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Cres. I true! how now? what wicked deem 6 is this?
Tro. Nay, we must use expostulation kindly,
Cres. O, you shall be expos’d, my lord, to dangers
this sleeve. Cres. And you this glove. When shall I see you?
Tro. I will corrupt the Grecian sentinels,
O heavens !—be true again?
flowing, And swelling o'er with arts and exercise; How novelty may move, and parts with person,
6 Deem (a word now obsolete) signifies opinion, surmise. ? That is, I will challenge death himself in defence of thy fidelity.
8 In Histriomastix, or the Player Whipt, a Comedy, 1610, a circumstance of a similar kind is ridiculed, in a mock interlude wherein Troilus and Cressida are the speakers. I cannot but think that it is the elder drama by Decker and Chettle, that is the object of this satirical allusion, and not Shakspeare's play, which was probably not written when Histriomastix appeared, for Queen Elizabeth is complimented under the character of Astrea in the last act of that piece, and is spoken of as then living.
i. e. highly accomplished: quality, like condition, is applied to manners as well as dispositions. Thus Chapman in his version of the fourteenth Iliad :
• Besides all this, he was well-qualitied.
Alas, a kind of godly jealousy (Which I beseech
call a virtuous sin) Makes me afeard. Cres.
O heavens! you love me not. Tro. Die I a villain then! In this I do not call your faith in question, So mainly as my merit: I cannot sing, Nor heel the high lavolt 10, nor sweeten talk, Nor play at subtle games; fair virtues all, To which the Grecians are most prompt and pregnant: But I can tell, that in each grace of these There lurks a still and dumb-discoursive devil, That tempts most cunningly: but be not tempted. Cres. Do
think I will ?
Æne. [Within.] Nay, good my lord,-
Come, kiss; and let us part.
Good brother, come you hither ;
be true? Tro. Who I ? alas, it is
fault: While others fish with craft for great opinion, I with great truth catch mere simplicity; Whilst some with cunning gild their copper crowns, With truth and plainness I do wear mine bare. Fear not my truth ; the moral of
wit 11 Is-plain, and true,—there's all the reach of it.
10 The lavolta was a dance. See King Henry V. Act iii. Sc. 5,note 4, p. 452.
11. The moral of my wit’ is the meaning of it. Thus in The Taming of the Shrew, Act iv. Sc. 4:- he has left me behind to expound the meaning or moral of his signs and tokens.' See vol. ii. p. 176, note 9.
Enter Æneas, PARIS, ANTENOR, DeiPHOBUS,
and DIOMEDES. Welcome, Sir Diomed! here is the lady, Which for Antenor we deliver
of my sword,
Fair lady Cressid,
your cheek, Pleads
usage; and to Diomed You shall be mistress, and command him wholly.
Tro. Grecian, thou dost not use me courteously, To shame the zeal of my petition to thee, In praising her 14 : I tell thee, lord of Greece, She is as far high-soaring o'er thy praises, As thou unworthy to be call’d her servant. I charge thee, use her well, even for my charge; For, by the dreadful Pluto, if thou dost not, Though the great bulk Achilles be thy guard, I'll cut thy throat. Dio.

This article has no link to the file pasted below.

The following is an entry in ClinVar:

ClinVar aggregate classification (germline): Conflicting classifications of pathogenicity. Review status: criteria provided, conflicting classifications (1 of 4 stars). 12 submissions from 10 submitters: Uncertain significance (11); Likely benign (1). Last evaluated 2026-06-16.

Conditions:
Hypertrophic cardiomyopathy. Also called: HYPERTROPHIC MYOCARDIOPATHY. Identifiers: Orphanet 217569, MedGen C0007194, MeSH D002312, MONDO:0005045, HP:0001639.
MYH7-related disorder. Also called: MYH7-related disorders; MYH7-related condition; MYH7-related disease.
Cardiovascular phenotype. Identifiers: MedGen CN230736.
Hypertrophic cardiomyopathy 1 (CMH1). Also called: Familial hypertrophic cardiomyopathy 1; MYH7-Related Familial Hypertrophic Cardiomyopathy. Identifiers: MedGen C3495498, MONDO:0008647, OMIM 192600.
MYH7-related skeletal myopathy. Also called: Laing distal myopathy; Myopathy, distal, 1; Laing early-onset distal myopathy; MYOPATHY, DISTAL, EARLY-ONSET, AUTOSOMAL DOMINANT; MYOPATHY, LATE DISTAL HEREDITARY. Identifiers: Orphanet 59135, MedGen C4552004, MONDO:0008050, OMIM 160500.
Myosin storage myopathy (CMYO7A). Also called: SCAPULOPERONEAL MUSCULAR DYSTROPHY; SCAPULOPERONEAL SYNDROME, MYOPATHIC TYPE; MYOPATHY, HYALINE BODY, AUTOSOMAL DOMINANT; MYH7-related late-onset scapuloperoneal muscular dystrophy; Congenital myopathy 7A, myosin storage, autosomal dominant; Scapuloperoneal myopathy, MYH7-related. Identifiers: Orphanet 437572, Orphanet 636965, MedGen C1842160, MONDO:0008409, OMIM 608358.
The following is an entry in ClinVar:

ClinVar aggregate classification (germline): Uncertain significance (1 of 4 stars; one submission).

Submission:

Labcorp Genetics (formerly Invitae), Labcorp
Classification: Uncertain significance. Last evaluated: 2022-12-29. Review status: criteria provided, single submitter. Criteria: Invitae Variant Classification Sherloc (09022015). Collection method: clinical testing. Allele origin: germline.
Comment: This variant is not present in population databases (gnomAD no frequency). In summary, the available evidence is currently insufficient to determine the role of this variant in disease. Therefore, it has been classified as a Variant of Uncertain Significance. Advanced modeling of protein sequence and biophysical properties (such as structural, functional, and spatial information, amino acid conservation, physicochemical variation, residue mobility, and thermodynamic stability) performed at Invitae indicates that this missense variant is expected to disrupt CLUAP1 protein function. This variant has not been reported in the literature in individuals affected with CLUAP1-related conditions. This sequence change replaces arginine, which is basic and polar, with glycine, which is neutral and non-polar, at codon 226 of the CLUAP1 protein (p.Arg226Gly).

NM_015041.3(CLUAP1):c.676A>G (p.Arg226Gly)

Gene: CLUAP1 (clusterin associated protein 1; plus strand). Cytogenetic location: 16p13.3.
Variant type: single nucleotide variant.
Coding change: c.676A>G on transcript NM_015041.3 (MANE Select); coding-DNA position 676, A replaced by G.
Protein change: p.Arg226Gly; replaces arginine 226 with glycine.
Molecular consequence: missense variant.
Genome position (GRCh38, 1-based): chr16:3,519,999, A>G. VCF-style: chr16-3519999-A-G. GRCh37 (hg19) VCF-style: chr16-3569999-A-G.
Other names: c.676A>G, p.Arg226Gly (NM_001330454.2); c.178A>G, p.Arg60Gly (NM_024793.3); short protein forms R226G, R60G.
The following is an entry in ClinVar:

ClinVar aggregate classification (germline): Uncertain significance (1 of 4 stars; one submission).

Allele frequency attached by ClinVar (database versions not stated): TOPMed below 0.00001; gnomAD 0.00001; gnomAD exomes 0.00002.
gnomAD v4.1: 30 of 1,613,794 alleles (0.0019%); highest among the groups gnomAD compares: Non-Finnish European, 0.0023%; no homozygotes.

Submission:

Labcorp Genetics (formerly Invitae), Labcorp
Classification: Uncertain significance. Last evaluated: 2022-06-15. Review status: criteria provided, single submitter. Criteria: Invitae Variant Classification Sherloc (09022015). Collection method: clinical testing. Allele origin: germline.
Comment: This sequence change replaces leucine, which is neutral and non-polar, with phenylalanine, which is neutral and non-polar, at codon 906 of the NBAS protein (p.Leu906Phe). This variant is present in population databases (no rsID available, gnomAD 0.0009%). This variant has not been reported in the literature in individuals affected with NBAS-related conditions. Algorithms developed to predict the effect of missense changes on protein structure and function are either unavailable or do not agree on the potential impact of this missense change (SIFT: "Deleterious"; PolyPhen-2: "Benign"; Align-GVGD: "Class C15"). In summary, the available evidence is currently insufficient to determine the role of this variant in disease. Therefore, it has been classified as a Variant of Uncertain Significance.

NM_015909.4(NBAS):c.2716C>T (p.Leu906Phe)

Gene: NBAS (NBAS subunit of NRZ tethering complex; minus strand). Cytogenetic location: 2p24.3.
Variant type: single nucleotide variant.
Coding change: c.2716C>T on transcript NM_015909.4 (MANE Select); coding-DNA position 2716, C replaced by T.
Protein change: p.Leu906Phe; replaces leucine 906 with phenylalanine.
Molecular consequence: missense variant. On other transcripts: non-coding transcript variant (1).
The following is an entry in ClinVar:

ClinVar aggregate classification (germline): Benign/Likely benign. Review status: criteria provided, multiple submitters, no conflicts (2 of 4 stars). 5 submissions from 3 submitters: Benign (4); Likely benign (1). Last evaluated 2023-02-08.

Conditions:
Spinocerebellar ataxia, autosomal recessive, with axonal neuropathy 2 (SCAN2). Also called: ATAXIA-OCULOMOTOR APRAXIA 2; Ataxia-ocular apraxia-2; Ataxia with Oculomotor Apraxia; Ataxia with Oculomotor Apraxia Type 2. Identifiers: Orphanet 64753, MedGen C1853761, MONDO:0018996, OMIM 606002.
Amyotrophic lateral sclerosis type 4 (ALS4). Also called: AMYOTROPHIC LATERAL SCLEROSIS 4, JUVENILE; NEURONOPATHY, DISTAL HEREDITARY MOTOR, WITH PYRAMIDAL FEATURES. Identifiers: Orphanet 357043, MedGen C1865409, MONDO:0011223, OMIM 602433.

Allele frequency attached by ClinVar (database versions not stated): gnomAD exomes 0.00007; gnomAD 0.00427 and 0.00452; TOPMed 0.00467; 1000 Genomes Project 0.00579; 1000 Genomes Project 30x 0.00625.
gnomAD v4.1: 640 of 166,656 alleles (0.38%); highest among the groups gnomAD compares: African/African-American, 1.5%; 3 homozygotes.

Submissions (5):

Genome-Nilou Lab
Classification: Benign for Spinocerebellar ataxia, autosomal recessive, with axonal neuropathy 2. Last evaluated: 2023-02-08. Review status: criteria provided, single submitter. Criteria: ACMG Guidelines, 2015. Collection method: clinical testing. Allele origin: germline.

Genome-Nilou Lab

0, be not mov’d, Prince Troilus; Let me be privileg’d by my place, and message, To be a speaker free; when I am hence,
12 i. e. the gate.
14 Troilus apparently means to say, that Diomed does not use him courteously by addressing himself to Cressida, and assuring her that she shall be well treated for her own sake, and on account of her singular beauty, instead of making a direct answer to that warm request which Troilus had just made to him to “ entreat her fair. The subsequent words justify this interpretation :
I charge thee, use her well, even for my charge.'
I'll answer to my lust 15: And know you, lord,
Tro. Come, to the port.—I tell thee, Diomed,
[Trumpet heard. Par. Hark! Hector's trumpet.
Æne. How have we spent this morning! The prince must think me tardy and remiss, That swore to ride before him to the field. Par. 'Tis Troilus' fault: Come, come, to field with
him. Dei. Let us make ready straight.
Æne. Yea, with a bridegroom's fresh alacrity, Let us address to tend on Hector's heels : The glory of our Troy doth this day lie, On his fair worth and single chivalry.
SCENE V. The Grecian Camp. Lists set out. Enter AJAX, armed; AGAMEMNON, ACHILLES,
PATROCLUS, MENELAUS, ULYSSES, NESTOR, and Others. Agam. Here art thou in appointment1 fresh and
fair, Anticipating time with starting courage. Give with thy trumpet a loud note to Troy,
15 i. e. I'll answer to my will or pleasure, according to my inclination. ' i. e. preparation. So in Measure for Measure:
• Therefore your best appointment make with speed.'
Thou dreadful Ajax ; that the appalled air
Ajax. Thou, trumpet, there's my purse.
Ulyss. No trumpet answers.
"Tis but early days. Agam. Is not yon Diomed, with Calchas' daughter!
Ulyss. 'Tis he, I ken the manner of his gait;
Enter DIOMED, with CRESSIDA.
lady. Nest. Our general doth salute you with a kiss.
Ulyss. Yet is the kindness but particular; 'Twere better she were kiss'd in general.
Nest. And very courtly counsel: I'll begin.-
lady: Achilles bids
welcome. Men. I had good argument for kissing once.
2.i. e. swelling out like the bias of a bowl. So in Vittoria Corombona, 1612:-
Faith, his cheek Has a most excellent bias.' The idea is taken from the puffy cheeks of the winds as represented in old prints and maps.